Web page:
It worked. Week after week, Counts showed up with a new original song, and won. It was enough to ignite an itch to take a year off from school, sign a publishing deal, and try his hand at songwriting professionally. It wasn’t exactly what his parents had in mind for the son they hoped would become a doctor.
“I went in and had the whole conversation with my mom and dad, and convinced my dad to let me try this. I would give it the good college try, do the one year, and if I am not famous after one year I’ll go back to medical school. I was naïve thinking that.”
Fame didn’t come a year later, but after churning out nearly 100 songs, Counts felt he was onto something. He kept at it, and as if from a divine blueprint, he connected with Jimmy Ritchey, the songwriter and producer behind No. 1 hits for Jake Owen. (Counts’ girlfriend overheard Ritchey tell a colleague he was looking for new talent. She thought her boyfriend was the perfect candidate.)
“I think I just needed something to ignite my own spirit,” he says of the fated meeting. And it was Ritchey who encouraged Counts that his own voice should be the one to deliver his words to the world. Songs that are meticulously constructed, echoing with sincerity, and more forged in modern country music than even Counts realized.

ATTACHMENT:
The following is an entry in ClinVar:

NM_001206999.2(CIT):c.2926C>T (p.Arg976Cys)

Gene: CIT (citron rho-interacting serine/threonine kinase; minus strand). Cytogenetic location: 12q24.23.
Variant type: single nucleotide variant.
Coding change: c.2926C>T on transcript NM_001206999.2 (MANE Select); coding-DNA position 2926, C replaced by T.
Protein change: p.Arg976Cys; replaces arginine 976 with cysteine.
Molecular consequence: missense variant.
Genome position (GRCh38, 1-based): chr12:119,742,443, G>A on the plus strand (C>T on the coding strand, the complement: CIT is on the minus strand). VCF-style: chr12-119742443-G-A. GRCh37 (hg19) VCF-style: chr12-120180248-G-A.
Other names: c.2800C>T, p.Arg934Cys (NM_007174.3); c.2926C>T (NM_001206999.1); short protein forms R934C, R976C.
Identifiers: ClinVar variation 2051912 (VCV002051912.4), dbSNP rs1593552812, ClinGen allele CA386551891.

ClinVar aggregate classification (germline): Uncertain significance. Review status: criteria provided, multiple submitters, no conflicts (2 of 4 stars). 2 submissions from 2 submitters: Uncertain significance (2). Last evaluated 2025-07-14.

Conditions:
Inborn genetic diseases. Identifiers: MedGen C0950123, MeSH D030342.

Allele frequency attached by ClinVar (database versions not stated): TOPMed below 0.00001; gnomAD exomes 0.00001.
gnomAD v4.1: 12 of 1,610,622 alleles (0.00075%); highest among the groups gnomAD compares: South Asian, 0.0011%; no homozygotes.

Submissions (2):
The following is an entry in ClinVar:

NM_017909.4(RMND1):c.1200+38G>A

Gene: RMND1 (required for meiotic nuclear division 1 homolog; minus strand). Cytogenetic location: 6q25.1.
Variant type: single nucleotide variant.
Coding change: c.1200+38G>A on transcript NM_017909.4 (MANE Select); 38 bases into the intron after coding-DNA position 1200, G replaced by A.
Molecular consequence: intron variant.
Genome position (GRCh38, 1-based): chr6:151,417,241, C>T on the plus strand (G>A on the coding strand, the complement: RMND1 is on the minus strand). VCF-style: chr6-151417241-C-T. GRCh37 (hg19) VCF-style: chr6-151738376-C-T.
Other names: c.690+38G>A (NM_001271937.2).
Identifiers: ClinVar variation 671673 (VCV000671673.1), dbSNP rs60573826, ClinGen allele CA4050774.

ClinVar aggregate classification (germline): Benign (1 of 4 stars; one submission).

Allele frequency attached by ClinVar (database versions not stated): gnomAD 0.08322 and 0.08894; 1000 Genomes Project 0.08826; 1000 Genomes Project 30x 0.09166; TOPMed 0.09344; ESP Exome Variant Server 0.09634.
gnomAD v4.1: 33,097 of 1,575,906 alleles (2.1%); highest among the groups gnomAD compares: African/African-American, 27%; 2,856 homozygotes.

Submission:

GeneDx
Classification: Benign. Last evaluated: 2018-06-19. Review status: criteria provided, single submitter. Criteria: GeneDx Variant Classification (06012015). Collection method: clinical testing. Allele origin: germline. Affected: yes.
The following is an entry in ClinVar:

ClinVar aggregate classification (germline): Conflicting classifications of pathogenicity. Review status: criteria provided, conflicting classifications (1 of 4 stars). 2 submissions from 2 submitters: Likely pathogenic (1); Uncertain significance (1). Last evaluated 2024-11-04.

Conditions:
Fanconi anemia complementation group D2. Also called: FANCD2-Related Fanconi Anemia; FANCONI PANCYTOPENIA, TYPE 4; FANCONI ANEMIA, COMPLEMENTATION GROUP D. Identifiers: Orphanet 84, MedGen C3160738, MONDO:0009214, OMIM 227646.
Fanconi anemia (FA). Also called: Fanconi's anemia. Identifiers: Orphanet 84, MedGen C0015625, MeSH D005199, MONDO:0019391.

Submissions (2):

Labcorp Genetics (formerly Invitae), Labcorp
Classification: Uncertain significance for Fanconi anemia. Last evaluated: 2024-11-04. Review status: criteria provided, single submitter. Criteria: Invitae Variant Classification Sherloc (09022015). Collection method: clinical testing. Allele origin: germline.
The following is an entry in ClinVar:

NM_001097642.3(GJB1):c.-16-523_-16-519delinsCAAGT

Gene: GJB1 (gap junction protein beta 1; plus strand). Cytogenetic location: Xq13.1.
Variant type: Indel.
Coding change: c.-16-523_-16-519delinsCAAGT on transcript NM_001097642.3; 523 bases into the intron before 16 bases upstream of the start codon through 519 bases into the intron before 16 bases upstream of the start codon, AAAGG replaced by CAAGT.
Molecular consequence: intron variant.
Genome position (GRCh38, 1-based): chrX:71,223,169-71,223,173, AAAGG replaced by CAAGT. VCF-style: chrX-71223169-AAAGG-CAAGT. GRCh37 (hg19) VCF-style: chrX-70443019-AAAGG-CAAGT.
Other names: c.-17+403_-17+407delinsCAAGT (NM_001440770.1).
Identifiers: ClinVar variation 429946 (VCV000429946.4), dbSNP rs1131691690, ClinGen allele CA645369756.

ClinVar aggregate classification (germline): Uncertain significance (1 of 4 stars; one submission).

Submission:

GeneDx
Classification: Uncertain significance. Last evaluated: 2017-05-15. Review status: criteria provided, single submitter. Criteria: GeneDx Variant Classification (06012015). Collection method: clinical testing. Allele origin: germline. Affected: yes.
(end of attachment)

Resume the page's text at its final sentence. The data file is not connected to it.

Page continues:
“It kind of morphed after I moved to town and started to see this is where I come from…I think that artists are just a culmination of all the artists they have listened to and somewhere you find you. You’re a little bit of this, a dash of this, and then it somehow becomes Robert Counts.”
And who Robert Counts is, is an artist all his own. Over the years his path has gone more and more left of center, leading him through challenging times that he’s turned into songs that are brutally honest and others that are deceptively subtle. But all that stand in concrete understanding that he holds nothing back.
“I want people to know that it is real. That’s the way I hear my life. That’s the way like I see something happen, or I experience an emotion through a relationship, or that’s how I hear it. I am just going to sit down and play it the straightest way that I can play it.”